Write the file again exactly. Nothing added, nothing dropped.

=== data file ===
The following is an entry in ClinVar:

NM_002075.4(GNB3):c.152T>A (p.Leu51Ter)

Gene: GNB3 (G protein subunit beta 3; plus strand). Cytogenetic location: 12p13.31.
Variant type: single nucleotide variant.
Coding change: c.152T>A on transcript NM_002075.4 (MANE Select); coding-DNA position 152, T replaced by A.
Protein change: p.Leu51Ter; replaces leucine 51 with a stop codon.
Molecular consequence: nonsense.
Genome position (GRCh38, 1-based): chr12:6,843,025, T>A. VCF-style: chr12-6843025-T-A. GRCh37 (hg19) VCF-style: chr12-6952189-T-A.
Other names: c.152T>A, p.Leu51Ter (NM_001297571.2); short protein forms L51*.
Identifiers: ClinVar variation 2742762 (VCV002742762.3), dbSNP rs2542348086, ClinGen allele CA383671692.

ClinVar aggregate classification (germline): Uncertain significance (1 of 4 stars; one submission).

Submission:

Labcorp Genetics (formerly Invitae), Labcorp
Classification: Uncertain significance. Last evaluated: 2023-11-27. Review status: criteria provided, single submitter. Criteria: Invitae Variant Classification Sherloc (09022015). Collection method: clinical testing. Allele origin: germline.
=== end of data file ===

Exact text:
The following is an entry in ClinVar:

NM_002075.4(GNB3):c.152T>A (p.Leu51Ter)

Gene: GNB3 (G protein subunit beta 3; plus strand). Cytogenetic location: 12p13.31.
Variant type: single nucleotide variant.
Coding change: c.152T>A on transcript NM_002075.4 (MANE Select); coding-DNA position 152, T replaced by A.
Protein change: p.Leu51Ter; replaces leucine 51 with a stop codon.
Molecular consequence: nonsense.
Genome position (GRCh38, 1-based): chr12:6,843,025, T>A. VCF-style: chr12-6843025-T-A. GRCh37 (hg19) VCF-style: chr12-6952189-T-A.
Other names: c.152T>A, p.Leu51Ter (NM_001297571.2); short protein forms L51*.
Identifiers: ClinVar variation 2742762 (VCV002742762.3), dbSNP rs2542348086, ClinGen allele CA383671692.

ClinVar aggregate classification (germline): Uncertain significance (1 of 4 stars; one submission).

Submission:

Labcorp Genetics (formerly Invitae), Labcorp
Classification: Uncertain significance. Last evaluated: 2023-11-27. Review status: criteria provided, single submitter. Criteria: Invitae Variant Classification Sherloc (09022015). Collection method: clinical testing. Allele origin: germline.